Friday, April 27, 2007

Presto Pasta Night #9

It's still hectic for Ruth as she settles into her new home in Halifax so I'm thinking that I should make something easy, comforting but quite luxurious for this weeks Presto Pasta Night.

The pasta I'm using today is called Bavette and it comes from Genoa. It's basically a flattened spaghetti with a slight convex shape - it's particularly good for carrying sauces and would be the pasta to use with pesto.

Once again I'll be tempting fate with the pasta purists as I'll be using it with a carbonara sauce. Strictly speaking carbonara is made from a "soffritto di guanciale" - guanciale is cured pork cheek and it's simply sautéed until crisp. The sauce is made from a combination of raw eggs, Parmigiano-Reggiano and Pecorino - there's no cream in it at all. Once the pasta has cooked, the guanciale is tossed through along with the beaten eggs and cheese and basically the heat of the pasta cooks the sauce.

In this version I'm using pancetta since guanciale is not available here. I've also added red onion because I think it adds more flavour to the dish. The rest of the process is fairly traditional and the end result is definitely satisfying.


Bavette Carbonara
[Serves 2]

Bavette, fresh or dried
1 medium red onion, sliced finely
120 grams Pancetta, cut into batons
2 eggs
freshly grated Parmigiano-Reggiano
freshly grated Pecorino
freshly ground black pepper

Heat a little oil in a pan and add the Pancetta batons - sauté until golden and then remove from the pan. Add the onions and cook until softened and starting to colour - return the pancetta to the pan and keep on a low heat.

In a bowl, add the eggs along with a handful of Parmigiano-Reggiano and Pecorino and a good grinding of black pepper. Whisk with a fork to amalgamate.

When the pasta has cooked add it to the pancetta and toss it well then pour in the egg mixture, remove the pan from the heat and continue to stir - there should be enough heat in the pasta and the pan to cook the eggs without turning them into scrambled eggs. You'll notice the sauce start to thicken and cling to the pasta.

Serve it immediately with a little extra Parmigiano-Reggiano.


The colour of the dish will depend of the eggs used and luckily the ones I buy have wonderful yellow yolks that translate into this gloriously rich and almost golden sauce.

I don't add any salt to the sauce as there is more than enough in the pancetta and cheese.
I buy the pancetta as a thick slice about 1-2 centimetres and then slice it myself into the appropriate sized batons. You could substitute bacon or another cured pork product.
You could also add some finely diced chilli when cooking the onions if you prefer it a little hotter.

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  1. i love everything that has bacon in it. this looks so good. shall i pretend i didnt have lunch today and cook a batch of these? YUM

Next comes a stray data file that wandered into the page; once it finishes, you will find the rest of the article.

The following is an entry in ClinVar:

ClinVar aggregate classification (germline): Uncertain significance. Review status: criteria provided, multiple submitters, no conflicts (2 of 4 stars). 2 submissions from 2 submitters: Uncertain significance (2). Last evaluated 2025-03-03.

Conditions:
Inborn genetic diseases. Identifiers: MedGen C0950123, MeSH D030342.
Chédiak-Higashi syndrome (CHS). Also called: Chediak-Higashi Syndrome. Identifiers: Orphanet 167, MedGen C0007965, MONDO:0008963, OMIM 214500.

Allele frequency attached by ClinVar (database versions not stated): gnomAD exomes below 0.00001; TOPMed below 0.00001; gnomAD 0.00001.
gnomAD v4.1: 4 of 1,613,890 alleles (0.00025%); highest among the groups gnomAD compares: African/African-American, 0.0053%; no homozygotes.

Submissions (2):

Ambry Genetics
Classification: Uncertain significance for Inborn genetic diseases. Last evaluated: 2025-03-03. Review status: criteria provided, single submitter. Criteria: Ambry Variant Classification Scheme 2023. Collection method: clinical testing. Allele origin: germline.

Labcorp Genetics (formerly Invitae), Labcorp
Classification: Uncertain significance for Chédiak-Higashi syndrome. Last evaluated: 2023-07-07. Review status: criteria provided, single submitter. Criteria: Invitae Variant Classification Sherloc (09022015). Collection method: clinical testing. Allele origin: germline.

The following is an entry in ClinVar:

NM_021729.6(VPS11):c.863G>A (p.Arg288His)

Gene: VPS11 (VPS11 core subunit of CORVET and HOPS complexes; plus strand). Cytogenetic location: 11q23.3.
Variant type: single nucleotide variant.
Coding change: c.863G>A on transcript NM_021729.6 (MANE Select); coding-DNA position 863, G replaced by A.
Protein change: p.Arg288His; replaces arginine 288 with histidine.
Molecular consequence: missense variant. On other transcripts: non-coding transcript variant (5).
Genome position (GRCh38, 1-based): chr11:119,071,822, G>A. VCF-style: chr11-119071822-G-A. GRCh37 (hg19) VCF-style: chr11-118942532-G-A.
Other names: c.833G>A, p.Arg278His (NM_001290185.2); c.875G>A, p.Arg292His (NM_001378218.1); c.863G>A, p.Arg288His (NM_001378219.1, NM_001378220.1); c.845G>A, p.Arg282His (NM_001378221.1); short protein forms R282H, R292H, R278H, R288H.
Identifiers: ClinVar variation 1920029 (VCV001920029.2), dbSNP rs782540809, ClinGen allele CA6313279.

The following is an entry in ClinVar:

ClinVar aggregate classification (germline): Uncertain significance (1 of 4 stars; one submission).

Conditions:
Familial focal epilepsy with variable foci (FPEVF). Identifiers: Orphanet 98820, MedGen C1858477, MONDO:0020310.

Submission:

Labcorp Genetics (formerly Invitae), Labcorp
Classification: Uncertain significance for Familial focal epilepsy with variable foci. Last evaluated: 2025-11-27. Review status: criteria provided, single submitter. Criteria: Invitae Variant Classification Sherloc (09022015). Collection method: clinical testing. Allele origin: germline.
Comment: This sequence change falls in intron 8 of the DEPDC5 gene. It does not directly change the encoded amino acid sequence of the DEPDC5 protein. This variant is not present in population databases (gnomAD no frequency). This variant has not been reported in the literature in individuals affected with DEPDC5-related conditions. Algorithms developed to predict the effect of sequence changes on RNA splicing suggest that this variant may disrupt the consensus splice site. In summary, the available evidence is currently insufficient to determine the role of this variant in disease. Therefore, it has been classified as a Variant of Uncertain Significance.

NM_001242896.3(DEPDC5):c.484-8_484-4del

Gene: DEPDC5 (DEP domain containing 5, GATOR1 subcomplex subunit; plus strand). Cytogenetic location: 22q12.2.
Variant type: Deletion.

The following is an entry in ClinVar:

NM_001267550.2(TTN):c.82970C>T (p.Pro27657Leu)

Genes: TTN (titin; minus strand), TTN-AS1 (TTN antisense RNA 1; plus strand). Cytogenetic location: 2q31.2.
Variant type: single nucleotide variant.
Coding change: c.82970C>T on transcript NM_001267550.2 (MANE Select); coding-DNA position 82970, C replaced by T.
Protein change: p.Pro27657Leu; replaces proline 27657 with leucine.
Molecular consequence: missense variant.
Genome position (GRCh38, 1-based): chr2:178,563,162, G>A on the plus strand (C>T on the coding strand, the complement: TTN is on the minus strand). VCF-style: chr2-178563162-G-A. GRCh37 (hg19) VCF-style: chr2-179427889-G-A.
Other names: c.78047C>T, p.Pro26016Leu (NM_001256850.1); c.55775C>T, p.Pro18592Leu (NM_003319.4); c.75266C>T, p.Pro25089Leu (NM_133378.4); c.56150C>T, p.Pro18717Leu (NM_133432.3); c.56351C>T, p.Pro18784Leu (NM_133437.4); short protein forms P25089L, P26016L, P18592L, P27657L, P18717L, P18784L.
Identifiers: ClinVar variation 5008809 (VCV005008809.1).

2. Despite the bacon part I would make this pasta dish my daily treat. The pasta looks so shiny and so tender. Just perfet.

  3. Carbonara really is one of the world's great dishes, isn't it? (Thanks for the Farmer's Market listing: great idea!)

  4. The pasta looks delicious, but it is the cupcake I've been admiring and drooling over. Beautiful presentation Haalo!

  5. I don't think I've heard of this pasta before. Everything looks good. I love red onions and am glad you used it here. Now, if I could only taste what you made, I'd be happy.

    Paz (who'll have to make her own. Thanks for the recipe!)

  6. Not that I'm a food snob or a purist, but I'm very happy to see your recipe for Carbonara isn't one that contains double cream, as I've come to realise few people understand that's not how the sauce achieves the creaminess we associate with Carbonara. Whisked eggs, folded through the cooked pasta away from the heat is, to my knowledge and understanding, the genuine method for traditional Carbonara. Did I mention it looks gorgeous Haalo, or do I really need to?... Your photography speaks for itself

  7. Gorgeous photos and such an appealing dish. Thanks so much for sharing with Presto Pasta Nights. And it is perfect for this weekend. All the craziness is over and I need a spectacular but easy comfort food.

  8. That looks fantastic, and sounds very tasty. I think I'll give it a try this weekend - looks too easy not to!

  9. I'm drooling. That looks sooo good!

  10. Thanks Myriam - add some of your wonderful bread to dip into the sauce and it would make an most filling dinner

    Thanks Rose - I'm thinking some chanterelles sautéed until crispy might be a nice switch from the pancetta.

    Thanks Stephanie - there are so many markets it's hard to keep track of them. Carbonara is hard to beat with it's purity of flavours.

    Thanks Mandira - enjoy a cupcake after the pasta ;)

    Thanks Paz - bavette do look very similiar to fettucine or linguine so either could be used along with spaghetti of course. I'd be more than happy to make a bowl or two of this for you.

    Thank you Trig - you are always very generous in your comments. The trouble with carbonara is that it's originals are quite murky. I understand that originally it was made using squid ink and given the name carbonara because it was black like coal. I do know that other stories exist that claim it to be a dish for coalminers, regardless of it's history, there was never any cream.

    Thanks Ruth - this is a lush dish that should leave you most satisfied.

    Thanks Christianne - i hope you enjoy it!

    Thanks Brilynn - I'm sure it would be excellent with your home made bacon!


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